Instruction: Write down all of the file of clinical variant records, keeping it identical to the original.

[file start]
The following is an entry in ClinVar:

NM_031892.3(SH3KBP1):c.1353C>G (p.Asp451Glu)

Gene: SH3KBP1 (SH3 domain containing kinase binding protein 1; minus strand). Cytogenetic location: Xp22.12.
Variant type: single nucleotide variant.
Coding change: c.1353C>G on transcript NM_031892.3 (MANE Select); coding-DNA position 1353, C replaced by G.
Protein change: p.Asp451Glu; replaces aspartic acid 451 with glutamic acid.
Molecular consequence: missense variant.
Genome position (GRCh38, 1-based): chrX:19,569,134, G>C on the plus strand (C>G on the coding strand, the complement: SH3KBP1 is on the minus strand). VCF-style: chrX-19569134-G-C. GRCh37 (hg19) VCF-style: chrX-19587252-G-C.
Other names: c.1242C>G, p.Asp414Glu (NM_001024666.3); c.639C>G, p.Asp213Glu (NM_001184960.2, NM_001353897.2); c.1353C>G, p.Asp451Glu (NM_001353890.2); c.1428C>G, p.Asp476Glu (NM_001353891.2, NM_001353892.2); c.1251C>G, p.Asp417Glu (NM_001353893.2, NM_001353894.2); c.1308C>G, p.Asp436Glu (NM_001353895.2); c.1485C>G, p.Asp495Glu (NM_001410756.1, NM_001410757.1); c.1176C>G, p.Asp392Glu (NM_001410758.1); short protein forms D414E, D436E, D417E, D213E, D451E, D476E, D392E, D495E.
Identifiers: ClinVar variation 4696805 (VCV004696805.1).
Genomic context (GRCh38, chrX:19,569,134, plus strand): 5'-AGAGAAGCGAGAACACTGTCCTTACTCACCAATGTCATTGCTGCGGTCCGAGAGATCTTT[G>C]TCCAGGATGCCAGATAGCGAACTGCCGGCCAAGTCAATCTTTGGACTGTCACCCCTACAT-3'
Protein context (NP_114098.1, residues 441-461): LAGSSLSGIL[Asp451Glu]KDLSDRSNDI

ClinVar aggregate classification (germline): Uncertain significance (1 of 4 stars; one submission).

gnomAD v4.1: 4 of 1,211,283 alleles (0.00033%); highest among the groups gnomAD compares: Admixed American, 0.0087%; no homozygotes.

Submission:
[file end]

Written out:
The following is an entry in ClinVar:

NM_031892.3(SH3KBP1):c.1353C>G (p.Asp451Glu)

Gene: SH3KBP1 (SH3 domain containing kinase binding protein 1; minus strand). Cytogenetic location: Xp22.12.
Variant type: single nucleotide variant.
Coding change: c.1353C>G on transcript NM_031892.3 (MANE Select); coding-DNA position 1353, C replaced by G.
Protein change: p.Asp451Glu; replaces aspartic acid 451 with glutamic acid.
Molecular consequence: missense variant.
Genome position (GRCh38, 1-based): chrX:19,569,134, G>C on the plus strand (C>G on the coding strand, the complement: SH3KBP1 is on the minus strand). VCF-style: chrX-19569134-G-C. GRCh37 (hg19) VCF-style: chrX-19587252-G-C.
Other names: c.1242C>G, p.Asp414Glu (NM_001024666.3); c.639C>G, p.Asp213Glu (NM_001184960.2, NM_001353897.2); c.1353C>G, p.Asp451Glu (NM_001353890.2); c.1428C>G, p.Asp476Glu (NM_001353891.2, NM_001353892.2); c.1251C>G, p.Asp417Glu (NM_001353893.2, NM_001353894.2); c.1308C>G, p.Asp436Glu (NM_001353895.2); c.1485C>G, p.Asp495Glu (NM_001410756.1, NM_001410757.1); c.1176C>G, p.Asp392Glu (NM_001410758.1); short protein forms D414E, D436E, D417E, D213E, D451E, D476E, D392E, D495E.
Identifiers: ClinVar variation 4696805 (VCV004696805.1).
Genomic context (GRCh38, chrX:19,569,134, plus strand): 5'-AGAGAAGCGAGAACACTGTCCTTACTCACCAATGTCATTGCTGCGGTCCGAGAGATCTTT[G>C]TCCAGGATGCCAGATAGCGAACTGCCGGCCAAGTCAATCTTTGGACTGTCACCCCTACAT-3'
Protein context (NP_114098.1, residues 441-461): LAGSSLSGIL[Asp451Glu]KDLSDRSNDI

ClinVar aggregate classification (germline): Uncertain significance (1 of 4 stars; one submission).

gnomAD v4.1: 4 of 1,211,283 alleles (0.00033%); highest among the groups gnomAD compares: Admixed American, 0.0087%; no homozygotes.

Submission: